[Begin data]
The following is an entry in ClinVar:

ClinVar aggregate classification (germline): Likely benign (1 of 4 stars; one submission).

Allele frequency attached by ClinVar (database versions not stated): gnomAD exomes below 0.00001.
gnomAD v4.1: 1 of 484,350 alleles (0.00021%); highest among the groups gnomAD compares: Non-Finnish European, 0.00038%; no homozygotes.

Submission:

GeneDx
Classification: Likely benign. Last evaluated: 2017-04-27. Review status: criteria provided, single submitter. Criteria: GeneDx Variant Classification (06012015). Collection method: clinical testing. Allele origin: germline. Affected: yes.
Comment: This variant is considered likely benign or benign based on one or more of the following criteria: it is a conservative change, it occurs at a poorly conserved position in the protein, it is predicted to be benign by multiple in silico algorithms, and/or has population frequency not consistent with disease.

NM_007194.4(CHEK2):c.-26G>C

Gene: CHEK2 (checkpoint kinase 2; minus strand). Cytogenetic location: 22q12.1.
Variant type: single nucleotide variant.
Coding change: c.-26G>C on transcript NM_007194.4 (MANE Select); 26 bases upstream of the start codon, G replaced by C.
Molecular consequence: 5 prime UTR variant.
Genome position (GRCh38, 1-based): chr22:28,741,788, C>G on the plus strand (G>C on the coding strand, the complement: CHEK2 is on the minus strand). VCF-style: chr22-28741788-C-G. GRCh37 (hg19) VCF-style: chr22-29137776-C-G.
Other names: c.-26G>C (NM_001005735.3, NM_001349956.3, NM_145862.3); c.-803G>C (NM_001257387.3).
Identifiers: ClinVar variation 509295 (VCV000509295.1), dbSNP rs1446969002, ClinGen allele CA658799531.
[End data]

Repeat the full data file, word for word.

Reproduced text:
The following is an entry in ClinVar:

ClinVar aggregate classification (germline): Likely benign (1 of 4 stars; one submission).

Allele frequency attached by ClinVar (database versions not stated): gnomAD exomes below 0.00001.
gnomAD v4.1: 1 of 484,350 alleles (0.00021%); highest among the groups gnomAD compares: Non-Finnish European, 0.00038%; no homozygotes.

Submission:

GeneDx
Classification: Likely benign. Last evaluated: 2017-04-27. Review status: criteria provided, single submitter. Criteria: GeneDx Variant Classification (06012015). Collection method: clinical testing. Allele origin: germline. Affected: yes.
Comment: This variant is considered likely benign or benign based on one or more of the following criteria: it is a conservative change, it occurs at a poorly conserved position in the protein, it is predicted to be benign by multiple in silico algorithms, and/or has population frequency not consistent with disease.

NM_007194.4(CHEK2):c.-26G>C

Gene: CHEK2 (checkpoint kinase 2; minus strand). Cytogenetic location: 22q12.1.
Variant type: single nucleotide variant.
Coding change: c.-26G>C on transcript NM_007194.4 (MANE Select); 26 bases upstream of the start codon, G replaced by C.
Molecular consequence: 5 prime UTR variant.
Genome position (GRCh38, 1-based): chr22:28,741,788, C>G on the plus strand (G>C on the coding strand, the complement: CHEK2 is on the minus strand). VCF-style: chr22-28741788-C-G. GRCh37 (hg19) VCF-style: chr22-29137776-C-G.
Other names: c.-26G>C (NM_001005735.3, NM_001349956.3, NM_145862.3); c.-803G>C (NM_001257387.3).
Identifiers: ClinVar variation 509295 (VCV000509295.1), dbSNP rs1446969002, ClinGen allele CA658799531.